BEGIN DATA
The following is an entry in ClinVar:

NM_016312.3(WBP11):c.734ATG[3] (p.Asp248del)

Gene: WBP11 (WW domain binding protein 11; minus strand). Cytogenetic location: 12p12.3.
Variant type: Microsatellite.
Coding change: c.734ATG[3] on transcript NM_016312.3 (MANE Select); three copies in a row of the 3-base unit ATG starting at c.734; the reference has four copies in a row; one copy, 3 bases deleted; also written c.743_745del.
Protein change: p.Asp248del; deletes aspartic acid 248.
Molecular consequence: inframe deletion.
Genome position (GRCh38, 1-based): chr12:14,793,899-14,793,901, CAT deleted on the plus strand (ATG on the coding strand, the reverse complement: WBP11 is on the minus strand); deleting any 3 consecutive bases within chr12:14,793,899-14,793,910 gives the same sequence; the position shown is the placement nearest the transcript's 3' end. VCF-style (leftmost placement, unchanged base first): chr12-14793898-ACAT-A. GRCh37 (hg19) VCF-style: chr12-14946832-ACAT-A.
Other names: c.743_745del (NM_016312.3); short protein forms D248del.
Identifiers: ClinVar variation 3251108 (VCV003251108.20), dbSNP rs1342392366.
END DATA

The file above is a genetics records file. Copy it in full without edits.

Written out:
The following is an entry in ClinVar:

NM_016312.3(WBP11):c.734ATG[3] (p.Asp248del)

Gene: WBP11 (WW domain binding protein 11; minus strand). Cytogenetic location: 12p12.3.
Variant type: Microsatellite.
Coding change: c.734ATG[3] on transcript NM_016312.3 (MANE Select); three copies in a row of the 3-base unit ATG starting at c.734; the reference has four copies in a row; one copy, 3 bases deleted; also written c.743_745del.
Protein change: p.Asp248del; deletes aspartic acid 248.
Molecular consequence: inframe deletion.
Genome position (GRCh38, 1-based): chr12:14,793,899-14,793,901, CAT deleted on the plus strand (ATG on the coding strand, the reverse complement: WBP11 is on the minus strand); deleting any 3 consecutive bases within chr12:14,793,899-14,793,910 gives the same sequence; the position shown is the placement nearest the transcript's 3' end. VCF-style (leftmost placement, unchanged base first): chr12-14793898-ACAT-A. GRCh37 (hg19) VCF-style: chr12-14946832-ACAT-A.
Other names: c.743_745del (NM_016312.3); short protein forms D248del.
Identifiers: ClinVar variation 3251108 (VCV003251108.20), dbSNP rs1342392366.